V/H/S/1994 Movie Review
V/H/S/1994 Movie Review Metadata
You can get excited for V/H/S/94 (2021) but it’s not really worth it.
2012’s V/H/S anthology horror movie wasn’t a groundbreaker, but it did fun exciting things with “found footage”, weaving them through a wrap-around story that tied them all together in bloody and gory ways. V/H/S/2 followed in 2013 with V/H/S: Viral, both with fun and explicit shorts with zero connection other than they were “found footage” tapes.
Now comes V/H/S/94, continuing with the theme of found videotapes playing on various screens throughout an abandoned industrial yard where drugs (meth, probably) are being made. “Holy Hell” (directed by Jennifer Reeder) is our wrap-around narrative piece that keeps these tales in the same orbit. SWAT have descended upon a superlab, documenting their raid via videotape, of course. These are the hard-core take no prisoners style of bad cop that hasn’t been popular in several years, but whatever. The team makes its way from room to room, and various videos play, and as we return to the SWAT, they drop from radio chatter. It’s a continuation of the previous VHS movies, so there’s a “plot”, sort of, but you already know it won’t end well for any of them. There are bodies with missing eyes and lots of blood, lots of blood, and of course TVs where there shouldn’t be TVs.
“Storm Drain” (directed by Chloe Okuno) follows an intrepid reporter and her cameraman into a storm drain where residents have reported seeing a giant creature, maybe a rat. When they discover there’s more to the myth it may be too late. This one had a fantastic creature and kudos for getting everyone in and out of the story quickly, if not wholly intact.
“Empty Wake” (directed by Simon Barrett) takes place inside of a funeral home where the funeral director’s assistant has been tasked with holding an overnight wake for a body that doesn’t seem content remains still in its casket. This was for me was the creepiest, because of the unknown element in the casket. It hints at strange religions and fanatics, and while not complete in its narrative, I still rank it at the top. I have an affinity for funeral homes, so there may be an inherent bias.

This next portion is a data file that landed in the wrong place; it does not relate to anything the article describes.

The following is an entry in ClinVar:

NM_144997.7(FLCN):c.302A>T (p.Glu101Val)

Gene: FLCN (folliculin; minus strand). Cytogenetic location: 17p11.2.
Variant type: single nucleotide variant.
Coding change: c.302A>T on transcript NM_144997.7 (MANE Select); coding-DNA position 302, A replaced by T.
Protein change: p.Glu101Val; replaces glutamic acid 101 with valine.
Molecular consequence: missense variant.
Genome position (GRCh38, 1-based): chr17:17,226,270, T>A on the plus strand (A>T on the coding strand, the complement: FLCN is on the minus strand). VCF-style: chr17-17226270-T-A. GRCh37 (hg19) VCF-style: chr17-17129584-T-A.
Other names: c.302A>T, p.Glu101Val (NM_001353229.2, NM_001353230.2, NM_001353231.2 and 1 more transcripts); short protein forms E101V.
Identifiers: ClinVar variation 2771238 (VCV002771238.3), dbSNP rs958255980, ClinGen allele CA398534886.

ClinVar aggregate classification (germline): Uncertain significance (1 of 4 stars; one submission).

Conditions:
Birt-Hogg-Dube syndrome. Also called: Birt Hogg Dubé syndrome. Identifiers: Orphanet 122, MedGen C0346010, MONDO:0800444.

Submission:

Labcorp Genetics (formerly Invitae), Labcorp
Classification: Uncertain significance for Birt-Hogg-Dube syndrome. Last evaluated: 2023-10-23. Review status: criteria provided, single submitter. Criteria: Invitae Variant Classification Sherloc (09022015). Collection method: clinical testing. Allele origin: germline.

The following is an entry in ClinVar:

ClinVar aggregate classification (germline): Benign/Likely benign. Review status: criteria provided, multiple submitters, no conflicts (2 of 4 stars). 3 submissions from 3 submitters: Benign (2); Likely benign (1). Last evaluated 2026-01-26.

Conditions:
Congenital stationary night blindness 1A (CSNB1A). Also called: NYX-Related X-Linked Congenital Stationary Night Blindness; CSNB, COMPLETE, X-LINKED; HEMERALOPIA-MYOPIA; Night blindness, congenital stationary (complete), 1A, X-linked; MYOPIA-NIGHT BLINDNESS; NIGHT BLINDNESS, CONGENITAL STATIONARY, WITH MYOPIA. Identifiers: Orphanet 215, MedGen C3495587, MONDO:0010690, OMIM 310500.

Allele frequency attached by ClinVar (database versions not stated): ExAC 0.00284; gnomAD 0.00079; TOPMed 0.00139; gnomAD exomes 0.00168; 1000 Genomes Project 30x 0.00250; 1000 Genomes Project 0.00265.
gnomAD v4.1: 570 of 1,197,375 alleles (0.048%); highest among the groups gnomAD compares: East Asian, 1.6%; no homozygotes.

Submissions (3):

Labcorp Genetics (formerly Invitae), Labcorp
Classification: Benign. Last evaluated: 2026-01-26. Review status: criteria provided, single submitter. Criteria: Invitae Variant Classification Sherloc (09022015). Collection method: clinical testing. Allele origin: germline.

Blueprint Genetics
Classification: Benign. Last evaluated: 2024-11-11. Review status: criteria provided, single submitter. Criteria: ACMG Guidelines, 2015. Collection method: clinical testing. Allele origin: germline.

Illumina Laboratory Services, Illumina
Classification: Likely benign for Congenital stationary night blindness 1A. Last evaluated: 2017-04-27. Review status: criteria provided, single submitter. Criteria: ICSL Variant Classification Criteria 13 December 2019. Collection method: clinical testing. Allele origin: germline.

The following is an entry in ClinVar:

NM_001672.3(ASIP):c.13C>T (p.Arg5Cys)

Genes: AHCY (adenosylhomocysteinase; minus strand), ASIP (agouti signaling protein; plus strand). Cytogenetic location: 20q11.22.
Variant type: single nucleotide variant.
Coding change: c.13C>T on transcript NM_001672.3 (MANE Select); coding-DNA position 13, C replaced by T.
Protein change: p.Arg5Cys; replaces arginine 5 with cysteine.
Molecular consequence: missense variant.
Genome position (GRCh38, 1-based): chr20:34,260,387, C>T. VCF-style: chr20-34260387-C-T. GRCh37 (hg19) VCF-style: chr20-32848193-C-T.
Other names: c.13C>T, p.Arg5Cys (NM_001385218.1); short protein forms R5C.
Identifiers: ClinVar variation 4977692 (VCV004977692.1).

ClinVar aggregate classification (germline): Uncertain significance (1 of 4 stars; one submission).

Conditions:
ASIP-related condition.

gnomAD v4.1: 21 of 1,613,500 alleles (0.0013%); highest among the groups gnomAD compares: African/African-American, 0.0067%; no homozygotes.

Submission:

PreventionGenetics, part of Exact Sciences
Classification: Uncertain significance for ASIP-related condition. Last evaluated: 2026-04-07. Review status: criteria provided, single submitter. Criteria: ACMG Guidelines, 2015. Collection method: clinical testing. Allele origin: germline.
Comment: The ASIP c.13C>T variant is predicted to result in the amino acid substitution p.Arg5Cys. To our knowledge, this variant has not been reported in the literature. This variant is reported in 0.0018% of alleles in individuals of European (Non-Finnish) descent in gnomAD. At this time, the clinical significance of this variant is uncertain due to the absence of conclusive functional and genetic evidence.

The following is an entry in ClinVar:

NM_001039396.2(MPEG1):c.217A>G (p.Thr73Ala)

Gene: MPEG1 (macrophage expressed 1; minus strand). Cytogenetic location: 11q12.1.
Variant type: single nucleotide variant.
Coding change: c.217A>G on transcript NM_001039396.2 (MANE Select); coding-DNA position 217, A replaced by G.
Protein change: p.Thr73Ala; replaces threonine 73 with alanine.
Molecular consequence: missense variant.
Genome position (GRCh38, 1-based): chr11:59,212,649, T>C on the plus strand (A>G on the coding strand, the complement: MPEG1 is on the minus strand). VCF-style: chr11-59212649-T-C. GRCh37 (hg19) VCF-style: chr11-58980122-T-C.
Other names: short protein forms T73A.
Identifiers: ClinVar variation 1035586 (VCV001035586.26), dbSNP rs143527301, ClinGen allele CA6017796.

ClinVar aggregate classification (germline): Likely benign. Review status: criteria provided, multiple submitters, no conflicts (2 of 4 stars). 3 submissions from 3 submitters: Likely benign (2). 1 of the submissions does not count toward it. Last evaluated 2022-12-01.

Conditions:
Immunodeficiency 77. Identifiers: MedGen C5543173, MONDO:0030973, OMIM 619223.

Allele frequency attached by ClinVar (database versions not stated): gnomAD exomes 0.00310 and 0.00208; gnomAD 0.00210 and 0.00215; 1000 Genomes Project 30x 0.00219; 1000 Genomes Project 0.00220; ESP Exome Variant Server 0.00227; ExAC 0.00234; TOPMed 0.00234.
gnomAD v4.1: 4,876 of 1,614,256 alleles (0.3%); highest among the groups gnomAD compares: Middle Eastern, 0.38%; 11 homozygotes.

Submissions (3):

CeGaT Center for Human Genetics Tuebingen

“The Subject” (directed by Timo Tjahjanto) is about a prosthetic pioneer who takes his brilliant work entirely too far. This is Indonesia and they are reveling in the attention as an untapped market of creative talent and stark visuals This one went a little long for me and a lot over the top, but the effects were pretty amazing and deeply unsettling.
“Terror” (directed by Ryan Prows) takes place during winter in Michigan as a militia group attempts to bring down the Federal building in Detroit (sure). Their plans, in addition to a lot of guns given to them by a sympathetic policeman (insert huge eye-roll at this already overused trope), also include an incendiary by-product of what looks like a normal guy they’re holding hostage. There are lots of scenes of of anti-government lunatics with over-reaching ideas of their patriotism. After the usual night of over-indulgence, we can safely cheer when all hell breaks loose. The terror here is the militia, by the way, not the creature they have imprisoned, but I don’t entirely know if that’s what the director had in mind. There’s a lot of earnest-if-dumb-guy antics but you won’t shed too many tears. Also, For you animal lovers, there’s an unnecessary bunny death, and I really wish filmmakers would stop using animals to plumb the depths of their characters’ immoral actions. Do better.
This is not a great entry into the V/H/S franchise, and I say that with as much caution as I can since each one had really fun visuals punctuated by head-scratching or completely absent story points. I love short films and the greats (missing Drew Daywalt like whoa) who could tell a complete story in two minutes without skimping on the scares. Each of these stories had problems from pacing to explanation which sucks the joy out of anthology films. If I had to rank a favorite, the order would be “Empty Wake” followed by “Storm Drain”, “Terror”, “The Subject” and lastly, “Holy Hell”, which aside from being overly grainy with far too many “authentic” videotape defects, felt too on the nose with over-reaching brutality and not nearly enough of the unsettling visuals of the first two installments of V/H/S. It didn’t make a lot of sense beyond as a harbinger of the Internet and what can assume would be unleashed with “Tape 56”.
This is not the franchise’s best work. We have seen better anthologies from filmmakers with lower budgets, like A Night of Horror: Nightmare Radio (2019). It proves time and time again that horror as a film genre is hard, and the shorts are even hard. If we’re going to keep doing this, let’s source better. The good ones are out there.
V/H/S/94 (2021) is unrated, but this is not for kids so let them watch literally anything else. It’s a Hard R forever for swears, police brutality, eye trauma, vomit, head trauma, extreme and fatal body modification, people getting shot, stabbed, bludgeoned, bit, dismembered, set on fire, and so on. I’ll mention again the bunny death in “Terror” because like the bad cop trope, killing animals in the name of character development is overused and tiresome.
V/H/S/94 (2021) is streaming exclusively on Shudder.